21. Use a chop saw set at a 95˚ miter to cut the aprons to length. Miter one end, then measure along the top edge to mark the other end for cutting, 7-3/4″ for the ends and 63-1/4″ for the sides. Make sure each pair of aprons is identical in length.

22. Cut a 95˚ angle on one end of each of the four stretcher pieces. Leave the other end long by an inch or two for the time being.

Cut the tenons

23. Cut and fit the tenons on both ends of the aprons and on the angled end of each stretcher.  To assure tight-fitting joints, wait until later to scribe the uncut shoulder and tenon on the other end of each stretcher.

24. I use my tablesaw to cut the tenons on the skirts and stretchers.  Because of their angled ends, the cheeks on one side of each tenon are cut with the gauge angled 5˚ from 90˚ in one direction and the cheeks on the other side are cut with the gauge angled 5˚ in the opposite direction. Set the rip fence 7/8″ away from the blade. Then use the workpiece to set the miter gauge. Simply rotate the head of the miter gauge until the angled edge of the workpiece rests flush against the rip fence.

8. Use the rip fence and miter gauge to cut tenons on the aprons and stretchers. The ends of these pieces are cut at 95˚, so you have to angle the miter gauge similarly to cut the tenons.

25. Raise the blade to 1/4″ and make test cuts on scrap stock to dial in the correct tenon thickness (Photo 8). Make a series of crosscuts to remove the waste; on the last pass, the angled end butts against the rip fence. (If you have a dado set, you can cut each tenon cheek in two passes.) Flip the workpiece over, reset the miter gauge to make the angled end rest flush against the rip fence, and cut the other tenon cheek. Test the tenon’s fit in one of the mortises—the tenon should slide in without binding and fit without wiggling. Adjust the blade height and cut another test tenon, if necessary.

26. Cut all the tenon cheeks. You’ll need to attach a long fence to the miter gauge to support the long aprons and stretchers.

27. Use the bandsaw to cut the tenons’ top and bottom shoulders.

28. Miter the ends of the tenons, so they’ll fully seat when you assemble the joints. Tilt the blade to 45˚ and use the same two miter gauge setups that you used earlier.  Make sure to orient each skirt correctly before cutting the miter.

9. Rout a bead on the bottom edge of each apron. Gang the aprons together to provide additional support for the router.

29. Rout a bead on the bottom edge of each apron, using a 3/8″ beading bit (Photo 9).

Assemble the base

10. To ensure a tight fit, one end of each stretcher has been left unfinished. Clamp each apron between its pair of legs. Then position the stretcher and mark the angled tenon shoulder on the unfinished end.

30. Clamp the appropriate apron between each matched pair of legs. The legs will be too long (they’ll be cut to fit after the base has been glued together), so use the registration lines drawn on the legs to locate the bottom edge of each apron. Next, place the appropriate stretcher in position, with its angled tenon shoulder butted against the inside face of one leg’s lower square section. Then scribe a line across the opposite end of the stretcher, where it crosses the inside face of the other square section (Photo 10).  Add 1″ to this shoulder line to allow for the tenon. Cut each stretcher to final length. Then cut the remaining tenons.

11. Dry assemble both ends; if all the joints fit correctly, disassemble, apply glue, reassemble and clamp each end overnight.

31.  Dry-fit each sub-assembly to make sure all the joints fit properly (Photo 11).

32. Glue together the two ends and allow them to dry overnight.

12. The next day, glue and clamp the long aprons and stretchers.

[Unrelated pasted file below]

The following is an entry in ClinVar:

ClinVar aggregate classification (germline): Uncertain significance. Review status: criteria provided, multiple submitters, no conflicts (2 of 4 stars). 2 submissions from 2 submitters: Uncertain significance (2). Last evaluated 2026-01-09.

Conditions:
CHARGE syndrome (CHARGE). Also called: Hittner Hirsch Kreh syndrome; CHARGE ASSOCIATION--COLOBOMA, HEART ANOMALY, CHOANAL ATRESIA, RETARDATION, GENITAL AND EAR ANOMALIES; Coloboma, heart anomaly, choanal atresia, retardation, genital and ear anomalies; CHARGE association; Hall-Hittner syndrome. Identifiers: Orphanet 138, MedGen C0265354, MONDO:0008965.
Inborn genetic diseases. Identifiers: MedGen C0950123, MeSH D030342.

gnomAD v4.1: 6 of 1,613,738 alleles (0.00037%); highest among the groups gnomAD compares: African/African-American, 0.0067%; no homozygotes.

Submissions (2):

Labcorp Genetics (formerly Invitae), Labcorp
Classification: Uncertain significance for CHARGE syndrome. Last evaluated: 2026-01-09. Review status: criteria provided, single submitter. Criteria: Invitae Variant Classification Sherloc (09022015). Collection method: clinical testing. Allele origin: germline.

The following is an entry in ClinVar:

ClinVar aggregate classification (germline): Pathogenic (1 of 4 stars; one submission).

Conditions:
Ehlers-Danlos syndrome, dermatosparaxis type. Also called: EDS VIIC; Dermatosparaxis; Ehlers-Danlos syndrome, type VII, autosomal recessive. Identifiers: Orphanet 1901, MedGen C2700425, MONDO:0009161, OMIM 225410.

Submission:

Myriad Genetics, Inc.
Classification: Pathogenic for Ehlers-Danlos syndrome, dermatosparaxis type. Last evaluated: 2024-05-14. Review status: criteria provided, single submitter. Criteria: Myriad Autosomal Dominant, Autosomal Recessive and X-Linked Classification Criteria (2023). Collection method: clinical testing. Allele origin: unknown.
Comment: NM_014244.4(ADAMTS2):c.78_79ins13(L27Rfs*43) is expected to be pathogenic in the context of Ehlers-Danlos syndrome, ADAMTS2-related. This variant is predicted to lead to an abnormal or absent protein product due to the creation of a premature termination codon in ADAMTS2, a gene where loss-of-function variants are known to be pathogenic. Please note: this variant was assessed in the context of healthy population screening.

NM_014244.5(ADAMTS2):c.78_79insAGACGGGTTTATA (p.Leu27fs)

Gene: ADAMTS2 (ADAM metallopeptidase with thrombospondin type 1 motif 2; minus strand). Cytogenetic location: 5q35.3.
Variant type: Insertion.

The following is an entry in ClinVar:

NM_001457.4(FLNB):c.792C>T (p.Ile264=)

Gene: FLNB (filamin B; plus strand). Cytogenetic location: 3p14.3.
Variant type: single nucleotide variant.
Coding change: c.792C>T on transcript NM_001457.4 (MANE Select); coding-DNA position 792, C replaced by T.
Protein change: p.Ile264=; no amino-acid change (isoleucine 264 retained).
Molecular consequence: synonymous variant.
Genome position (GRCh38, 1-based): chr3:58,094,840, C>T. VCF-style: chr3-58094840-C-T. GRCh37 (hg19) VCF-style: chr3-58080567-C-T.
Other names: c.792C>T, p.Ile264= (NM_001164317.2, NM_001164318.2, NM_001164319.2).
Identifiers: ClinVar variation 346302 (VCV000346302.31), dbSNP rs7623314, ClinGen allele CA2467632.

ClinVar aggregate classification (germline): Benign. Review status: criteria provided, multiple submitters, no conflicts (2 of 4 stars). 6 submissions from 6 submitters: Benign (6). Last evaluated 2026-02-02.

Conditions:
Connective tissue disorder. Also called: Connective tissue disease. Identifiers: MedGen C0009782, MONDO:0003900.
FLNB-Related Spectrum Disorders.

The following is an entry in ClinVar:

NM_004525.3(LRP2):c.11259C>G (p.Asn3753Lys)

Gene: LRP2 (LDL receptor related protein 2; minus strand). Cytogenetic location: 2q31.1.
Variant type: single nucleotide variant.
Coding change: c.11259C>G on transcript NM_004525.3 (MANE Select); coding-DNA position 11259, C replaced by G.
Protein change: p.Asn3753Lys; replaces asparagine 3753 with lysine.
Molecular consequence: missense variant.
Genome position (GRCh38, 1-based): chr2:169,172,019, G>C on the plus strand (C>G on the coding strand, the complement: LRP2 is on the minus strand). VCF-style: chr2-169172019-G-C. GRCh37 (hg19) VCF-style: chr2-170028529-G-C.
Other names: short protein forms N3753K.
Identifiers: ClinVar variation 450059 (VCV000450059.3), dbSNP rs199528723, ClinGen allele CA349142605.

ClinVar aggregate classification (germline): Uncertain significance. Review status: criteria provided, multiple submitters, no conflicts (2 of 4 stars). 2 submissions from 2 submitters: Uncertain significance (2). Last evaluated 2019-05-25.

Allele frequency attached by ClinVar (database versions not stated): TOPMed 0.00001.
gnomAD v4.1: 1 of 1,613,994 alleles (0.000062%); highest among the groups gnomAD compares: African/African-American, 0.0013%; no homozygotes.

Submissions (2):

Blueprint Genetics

33. The next day, complete the base by gluing and clamping the long aprons and stretchers between the two ends (Photo 12).

13. Cut the legs flush with the aprons. Then install the pins.

34. After the glue has dried, saw the ends of each leg flush (Photo 13). I use a block plane to clean up these cuts.

35. Pin the mortise and tenon joints. Today, these pins are mostly decorative. But before reliable wood glue was available, joints were secured mechanically with long tapered wooden pins driven through slightly offset holes that had been drilled through both the leg and tenon faces.  These offset holes—and the joints—were pulled tight with an iron tool called a drawbore. Then the pins were driven in and cut flush.

Mark out the pin locations on each leg and drill 1/4″ dia. holes about 1-1/2″ deep, so that the pins will go through the tenon and into the body of the leg.

36. To make the pins (G), bandsaw a 1/4″ x 1/4″ length of scrap hardwood into 2″ lengths. Shave the end of each pin with a chisel to ease the corners. Apply a bit of glue in each hole and hammer the pins home. Trim the pins flush with a saw.

Make the top

37. Cut the 1″ thick top blank to final dimensions.

14. Rout the top edge to create a “thumbnail” profile. Shape the top edge with a 3/4” roundover bit, to create a fillet. Then flip the top over and use a 1/4” roundover bit to ease the bottom edge.

38. Use a pair of router bits to create a traditional “thumbnail” edge profile on the top. Install a 3/4″ roundover bit and set the depth to cut a strong 1/16″ step (or “fillet”) in the top’s edges (Photo 14).

39. To complete the profile, flip the top over and install a 1/4″ roundover bit to ease the bottom side of the edge. Blend the two router cuts by sanding.

15. Fasten the top with screws after drilling countersunk shank holes in the aprons.

40. Finish-sand the top and then attach the base with screws (Photo 15). First drill shank holes diagonally through the aprons from the top. Make sure the shank holes are large enough to allow for the top’s seasonal movement. Clamp the top in position and drill pilot holes through the shank holes, using a countersink bit. Then install the 1-1/2″ x #8 screws. For an even more authentic look, fasten the top with forged iron nails.

41. Stand the bench on a flat surface to level the feet. Scribe a line around each foot at the same distance from the flat surface (approximately 1/4″). Then cut each foot at the line.

42. All that’s left now is to paint the bench. I use milk paint, for authenticity, but today’s exterior enamel paints offer a durable alternative.

Colonial Bench Cut List

Fig. A) Exploded View


Fig. B) Leg Dimensions

Fig. C) Joinery